‘Mirrors for Princes’ are mediaeval prose works of advice for rulers or prospective rulers on how they should exercise kingship. They were usually written by a ruler for the benefit of his son and heir, or by a high-ranking official or a senior religious scholar, in which case they were sometimes commissioned by the ruler. They have their origins in the cultural world of pre-Islamic Iran. The first ‘Mirrors’ of the Islamic era were written by Persians in Arabic, but with the re-emergence of the Persian language they were written in Persian.
This talk focuses chiefly on two of these Persian-language ‘Mirrors’ which are generally regarded as the finest examples of the genre. They are the delightful and entertaining Qabus-nama written by the ruler of a principality in the Caspian region for his son, and the Siyasat-nama or ‘The Book of Government’, written by the famous Seljuq vizier, Nezam al-Molk, at the request of the Sultan.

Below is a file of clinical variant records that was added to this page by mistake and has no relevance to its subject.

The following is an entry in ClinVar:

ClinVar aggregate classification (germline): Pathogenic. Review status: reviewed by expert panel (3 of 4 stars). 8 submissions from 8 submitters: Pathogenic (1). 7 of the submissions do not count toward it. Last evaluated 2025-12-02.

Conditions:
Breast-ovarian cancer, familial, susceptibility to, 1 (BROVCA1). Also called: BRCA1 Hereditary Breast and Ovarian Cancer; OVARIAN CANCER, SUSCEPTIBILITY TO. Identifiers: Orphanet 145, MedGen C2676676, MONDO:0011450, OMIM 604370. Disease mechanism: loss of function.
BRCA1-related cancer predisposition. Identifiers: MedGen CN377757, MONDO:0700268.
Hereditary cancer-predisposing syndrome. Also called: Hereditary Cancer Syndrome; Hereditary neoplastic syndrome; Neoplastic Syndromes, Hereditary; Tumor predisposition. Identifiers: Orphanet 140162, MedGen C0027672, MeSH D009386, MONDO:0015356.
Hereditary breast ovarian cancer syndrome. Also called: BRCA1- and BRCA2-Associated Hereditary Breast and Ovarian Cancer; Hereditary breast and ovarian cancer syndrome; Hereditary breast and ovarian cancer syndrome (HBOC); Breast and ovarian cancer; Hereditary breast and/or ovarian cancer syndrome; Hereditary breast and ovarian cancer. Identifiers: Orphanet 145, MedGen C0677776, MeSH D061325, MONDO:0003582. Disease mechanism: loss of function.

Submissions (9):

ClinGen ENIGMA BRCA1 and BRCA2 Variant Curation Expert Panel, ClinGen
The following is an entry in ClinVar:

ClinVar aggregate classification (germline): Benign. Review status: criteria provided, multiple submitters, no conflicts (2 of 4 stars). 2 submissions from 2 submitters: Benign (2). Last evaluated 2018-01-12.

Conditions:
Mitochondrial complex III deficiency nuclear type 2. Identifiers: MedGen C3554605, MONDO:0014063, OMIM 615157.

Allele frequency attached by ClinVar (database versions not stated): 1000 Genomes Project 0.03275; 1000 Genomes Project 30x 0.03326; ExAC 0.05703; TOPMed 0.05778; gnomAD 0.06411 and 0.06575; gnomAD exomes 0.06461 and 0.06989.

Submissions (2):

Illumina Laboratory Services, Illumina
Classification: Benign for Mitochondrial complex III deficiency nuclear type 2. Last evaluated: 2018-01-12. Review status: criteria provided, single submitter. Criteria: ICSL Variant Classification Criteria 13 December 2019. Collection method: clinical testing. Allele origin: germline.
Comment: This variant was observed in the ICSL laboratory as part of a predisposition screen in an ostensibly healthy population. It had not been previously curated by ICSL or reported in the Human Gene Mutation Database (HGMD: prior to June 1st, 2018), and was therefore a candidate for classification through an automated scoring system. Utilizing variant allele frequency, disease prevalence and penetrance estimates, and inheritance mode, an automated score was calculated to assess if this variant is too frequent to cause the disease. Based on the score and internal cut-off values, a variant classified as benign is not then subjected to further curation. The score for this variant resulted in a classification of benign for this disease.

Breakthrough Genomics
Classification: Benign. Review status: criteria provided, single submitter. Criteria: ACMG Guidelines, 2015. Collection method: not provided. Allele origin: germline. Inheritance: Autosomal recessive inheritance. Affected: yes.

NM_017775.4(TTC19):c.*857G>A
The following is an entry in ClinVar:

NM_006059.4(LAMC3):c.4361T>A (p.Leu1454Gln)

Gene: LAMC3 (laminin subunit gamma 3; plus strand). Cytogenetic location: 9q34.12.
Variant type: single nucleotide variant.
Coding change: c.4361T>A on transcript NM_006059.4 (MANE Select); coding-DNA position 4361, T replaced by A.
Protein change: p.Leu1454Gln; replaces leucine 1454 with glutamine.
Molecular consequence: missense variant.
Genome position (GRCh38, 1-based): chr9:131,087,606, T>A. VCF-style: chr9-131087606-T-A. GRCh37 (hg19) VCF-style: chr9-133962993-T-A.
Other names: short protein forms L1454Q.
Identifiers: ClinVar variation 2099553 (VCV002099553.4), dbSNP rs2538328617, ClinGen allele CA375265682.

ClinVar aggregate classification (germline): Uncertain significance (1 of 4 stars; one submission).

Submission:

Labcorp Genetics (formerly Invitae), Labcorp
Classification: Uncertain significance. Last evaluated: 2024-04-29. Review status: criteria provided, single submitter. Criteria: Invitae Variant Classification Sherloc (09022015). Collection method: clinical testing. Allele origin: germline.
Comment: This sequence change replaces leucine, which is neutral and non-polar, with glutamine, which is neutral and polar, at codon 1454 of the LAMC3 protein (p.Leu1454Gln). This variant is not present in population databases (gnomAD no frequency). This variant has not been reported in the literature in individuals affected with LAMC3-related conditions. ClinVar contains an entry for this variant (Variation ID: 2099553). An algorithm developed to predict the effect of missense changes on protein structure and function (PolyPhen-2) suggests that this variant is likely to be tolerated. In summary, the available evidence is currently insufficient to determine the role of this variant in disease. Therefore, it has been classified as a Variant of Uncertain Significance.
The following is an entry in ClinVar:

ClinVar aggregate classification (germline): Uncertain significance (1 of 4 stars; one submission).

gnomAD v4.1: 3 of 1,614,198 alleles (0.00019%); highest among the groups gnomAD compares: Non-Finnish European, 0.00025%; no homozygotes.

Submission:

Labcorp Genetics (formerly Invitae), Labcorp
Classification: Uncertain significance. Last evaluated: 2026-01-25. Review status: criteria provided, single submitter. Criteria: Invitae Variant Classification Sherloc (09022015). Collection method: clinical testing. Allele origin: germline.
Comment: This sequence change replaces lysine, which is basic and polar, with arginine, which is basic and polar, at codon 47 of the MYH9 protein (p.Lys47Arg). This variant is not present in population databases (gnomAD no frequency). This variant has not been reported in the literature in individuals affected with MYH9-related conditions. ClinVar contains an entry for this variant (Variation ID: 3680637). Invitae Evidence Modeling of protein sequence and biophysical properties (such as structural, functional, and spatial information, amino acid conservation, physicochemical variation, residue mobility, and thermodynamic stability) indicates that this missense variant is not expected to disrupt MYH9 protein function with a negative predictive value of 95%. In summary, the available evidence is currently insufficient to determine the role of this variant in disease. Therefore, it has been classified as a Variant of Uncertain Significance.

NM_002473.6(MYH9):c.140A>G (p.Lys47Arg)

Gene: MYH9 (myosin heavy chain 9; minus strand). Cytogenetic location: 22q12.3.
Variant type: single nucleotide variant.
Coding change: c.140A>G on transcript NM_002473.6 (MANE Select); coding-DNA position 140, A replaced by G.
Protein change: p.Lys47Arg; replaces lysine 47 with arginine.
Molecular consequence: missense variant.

David Blow is the author of Shah Abbas: the ruthless king who became an Iranian legend – a very readable account of life in Iran in Safavid times. He also compiled Iran through Writers’ Eyes, a compendium of travel writing about Iran from earliest classical times to the present day, published with support from the Iran Society.
The lecture will be held at the Army & Navy Club, for members and their guests.